An August 15 Washington Post story covered the ongoing development of a mortgage finance reform proposal first given shape by the Obama Administration in its February white paper, which outlined three options for government’s role in mortgage markets. Those options ranged from an emergency-only government rescue capacity to an always-on government guarantee to sustain liquidity, stability, and broad affordability of home finance. The Post reports that the proposal under development would “keep the government playing a major role in the nation’s mortgage market.”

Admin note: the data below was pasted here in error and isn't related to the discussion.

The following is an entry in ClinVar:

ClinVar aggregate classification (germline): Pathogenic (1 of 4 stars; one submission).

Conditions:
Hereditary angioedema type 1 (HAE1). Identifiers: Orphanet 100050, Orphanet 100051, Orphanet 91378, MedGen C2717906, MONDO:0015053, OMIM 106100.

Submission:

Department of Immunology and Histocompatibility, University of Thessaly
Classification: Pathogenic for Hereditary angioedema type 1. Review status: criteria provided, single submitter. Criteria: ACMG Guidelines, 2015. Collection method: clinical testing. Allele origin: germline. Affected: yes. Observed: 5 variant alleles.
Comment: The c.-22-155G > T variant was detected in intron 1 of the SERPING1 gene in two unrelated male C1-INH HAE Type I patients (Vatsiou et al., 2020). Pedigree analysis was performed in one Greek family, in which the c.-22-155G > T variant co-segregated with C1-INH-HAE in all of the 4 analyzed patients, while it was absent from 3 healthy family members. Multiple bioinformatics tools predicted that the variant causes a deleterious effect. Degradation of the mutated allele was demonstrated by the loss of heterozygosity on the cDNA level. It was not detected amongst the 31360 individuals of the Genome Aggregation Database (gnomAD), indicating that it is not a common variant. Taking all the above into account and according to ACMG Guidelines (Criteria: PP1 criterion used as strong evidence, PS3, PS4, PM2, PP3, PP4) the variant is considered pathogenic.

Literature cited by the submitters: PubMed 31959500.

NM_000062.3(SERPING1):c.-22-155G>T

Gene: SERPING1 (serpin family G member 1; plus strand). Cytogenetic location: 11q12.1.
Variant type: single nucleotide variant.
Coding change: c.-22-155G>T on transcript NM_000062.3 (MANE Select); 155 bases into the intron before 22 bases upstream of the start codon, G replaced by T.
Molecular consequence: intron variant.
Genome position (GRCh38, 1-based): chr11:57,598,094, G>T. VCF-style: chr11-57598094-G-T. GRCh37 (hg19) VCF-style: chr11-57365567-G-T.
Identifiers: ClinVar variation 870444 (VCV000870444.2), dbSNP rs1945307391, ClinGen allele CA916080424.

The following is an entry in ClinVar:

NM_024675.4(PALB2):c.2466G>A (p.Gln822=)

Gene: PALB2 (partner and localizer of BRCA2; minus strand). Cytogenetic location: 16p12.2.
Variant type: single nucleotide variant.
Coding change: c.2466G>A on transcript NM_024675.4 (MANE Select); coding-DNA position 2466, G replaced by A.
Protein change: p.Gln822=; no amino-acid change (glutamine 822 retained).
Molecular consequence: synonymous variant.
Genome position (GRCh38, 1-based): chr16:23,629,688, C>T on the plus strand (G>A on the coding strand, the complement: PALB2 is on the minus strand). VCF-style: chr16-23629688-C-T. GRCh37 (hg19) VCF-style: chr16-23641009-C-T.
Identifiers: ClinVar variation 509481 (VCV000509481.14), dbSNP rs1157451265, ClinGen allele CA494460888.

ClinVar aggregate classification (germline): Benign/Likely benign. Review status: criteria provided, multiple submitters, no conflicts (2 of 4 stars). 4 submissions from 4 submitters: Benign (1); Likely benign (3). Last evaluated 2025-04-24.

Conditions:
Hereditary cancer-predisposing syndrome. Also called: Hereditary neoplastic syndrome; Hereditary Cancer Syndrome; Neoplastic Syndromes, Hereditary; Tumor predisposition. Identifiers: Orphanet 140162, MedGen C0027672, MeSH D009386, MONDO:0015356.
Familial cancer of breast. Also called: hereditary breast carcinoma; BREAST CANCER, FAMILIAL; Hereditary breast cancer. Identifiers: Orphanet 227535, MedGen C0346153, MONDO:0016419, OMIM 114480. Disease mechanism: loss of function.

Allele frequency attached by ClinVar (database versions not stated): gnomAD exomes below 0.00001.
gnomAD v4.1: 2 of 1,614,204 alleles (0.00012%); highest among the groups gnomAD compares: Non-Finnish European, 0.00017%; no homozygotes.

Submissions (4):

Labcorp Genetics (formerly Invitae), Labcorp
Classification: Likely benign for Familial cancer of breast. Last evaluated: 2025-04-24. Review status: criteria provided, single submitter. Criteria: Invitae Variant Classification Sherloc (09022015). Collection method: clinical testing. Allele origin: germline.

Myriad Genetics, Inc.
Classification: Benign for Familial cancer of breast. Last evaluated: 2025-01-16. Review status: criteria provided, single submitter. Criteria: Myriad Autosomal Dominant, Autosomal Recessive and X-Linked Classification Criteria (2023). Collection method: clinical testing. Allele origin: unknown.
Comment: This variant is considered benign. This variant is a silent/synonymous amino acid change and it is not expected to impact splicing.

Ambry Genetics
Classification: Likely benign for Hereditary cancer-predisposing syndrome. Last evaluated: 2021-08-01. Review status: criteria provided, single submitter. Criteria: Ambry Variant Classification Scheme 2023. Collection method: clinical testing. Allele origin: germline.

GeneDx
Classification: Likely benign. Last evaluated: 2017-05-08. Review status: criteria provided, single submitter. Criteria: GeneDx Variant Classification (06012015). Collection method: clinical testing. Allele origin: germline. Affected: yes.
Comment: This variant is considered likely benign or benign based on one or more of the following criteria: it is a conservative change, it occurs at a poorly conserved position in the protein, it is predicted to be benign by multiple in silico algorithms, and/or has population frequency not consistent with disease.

Naturally, the White House describes the Post’s reporting as “premature.” Which, of course, it is—that’s why it’s interesting to read now. The Post’s article also provides a useful thumbnail sketch of the mortgage finance policy development thus far, though it focuses on the Administration perspective to the exclusion of legislative activity. One example of a bipartisan proposal is the Miller-McCarthy proposal to nationalize Fannie and Freddie into a single credit facility. Another is the Campbell-Peters proposal (HR 1859) to create multiple private securitizers with a federal backstop.